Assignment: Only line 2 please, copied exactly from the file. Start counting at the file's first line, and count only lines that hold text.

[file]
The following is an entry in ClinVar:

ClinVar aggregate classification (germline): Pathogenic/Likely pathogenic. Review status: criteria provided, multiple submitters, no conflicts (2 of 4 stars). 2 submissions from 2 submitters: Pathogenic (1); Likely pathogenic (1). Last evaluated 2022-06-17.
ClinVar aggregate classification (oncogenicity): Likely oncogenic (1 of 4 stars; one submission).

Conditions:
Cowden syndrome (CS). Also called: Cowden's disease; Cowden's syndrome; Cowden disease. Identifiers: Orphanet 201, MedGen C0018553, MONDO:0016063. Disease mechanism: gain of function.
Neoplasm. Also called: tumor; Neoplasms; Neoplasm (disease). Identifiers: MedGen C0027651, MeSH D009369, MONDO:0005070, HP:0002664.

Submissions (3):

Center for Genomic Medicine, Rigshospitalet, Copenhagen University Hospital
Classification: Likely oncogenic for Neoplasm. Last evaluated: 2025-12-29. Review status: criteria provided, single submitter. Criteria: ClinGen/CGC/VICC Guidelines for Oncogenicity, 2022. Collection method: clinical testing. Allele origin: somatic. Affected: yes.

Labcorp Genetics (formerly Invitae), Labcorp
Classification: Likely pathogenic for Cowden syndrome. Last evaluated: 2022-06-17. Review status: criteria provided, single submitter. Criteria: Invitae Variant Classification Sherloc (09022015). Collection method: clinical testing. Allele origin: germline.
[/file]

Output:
ClinVar aggregate classification (germline): Pathogenic/Likely pathogenic. Review status: criteria provided, multiple submitters, no conflicts (2 of 4 stars). 2 submissions from 2 submitters: Pathogenic (1); Likely pathogenic (1). Last evaluated 2022-06-17.